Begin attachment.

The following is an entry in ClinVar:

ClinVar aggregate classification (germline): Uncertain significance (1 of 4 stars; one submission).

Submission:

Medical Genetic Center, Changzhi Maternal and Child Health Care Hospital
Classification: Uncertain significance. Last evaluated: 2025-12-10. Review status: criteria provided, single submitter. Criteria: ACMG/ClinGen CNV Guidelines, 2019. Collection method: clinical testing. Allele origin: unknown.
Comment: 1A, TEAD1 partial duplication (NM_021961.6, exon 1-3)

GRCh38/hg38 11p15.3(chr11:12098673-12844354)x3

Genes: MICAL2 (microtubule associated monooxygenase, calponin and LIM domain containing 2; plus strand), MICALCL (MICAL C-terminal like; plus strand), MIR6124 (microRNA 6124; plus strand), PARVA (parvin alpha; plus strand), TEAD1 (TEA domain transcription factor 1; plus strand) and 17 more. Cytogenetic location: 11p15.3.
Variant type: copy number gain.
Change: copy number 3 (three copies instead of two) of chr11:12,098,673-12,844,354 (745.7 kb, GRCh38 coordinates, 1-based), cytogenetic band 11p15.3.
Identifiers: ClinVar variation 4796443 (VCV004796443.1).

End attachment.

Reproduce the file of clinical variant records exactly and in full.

The following is an entry in ClinVar:

ClinVar aggregate classification (germline): Uncertain significance (1 of 4 stars; one submission).

Submission:

Medical Genetic Center, Changzhi Maternal and Child Health Care Hospital
Classification: Uncertain significance. Last evaluated: 2025-12-10. Review status: criteria provided, single submitter. Criteria: ACMG/ClinGen CNV Guidelines, 2019. Collection method: clinical testing. Allele origin: unknown.
Comment: 1A, TEAD1 partial duplication (NM_021961.6, exon 1-3)

GRCh38/hg38 11p15.3(chr11:12098673-12844354)x3

Genes: MICAL2 (microtubule associated monooxygenase, calponin and LIM domain containing 2; plus strand), MICALCL (MICAL C-terminal like; plus strand), MIR6124 (microRNA 6124; plus strand), PARVA (parvin alpha; plus strand), TEAD1 (TEA domain transcription factor 1; plus strand) and 17 more. Cytogenetic location: 11p15.3.
Variant type: copy number gain.
Change: copy number 3 (three copies instead of two) of chr11:12,098,673-12,844,354 (745.7 kb, GRCh38 coordinates, 1-based), cytogenetic band 11p15.3.
Identifiers: ClinVar variation 4796443 (VCV004796443.1).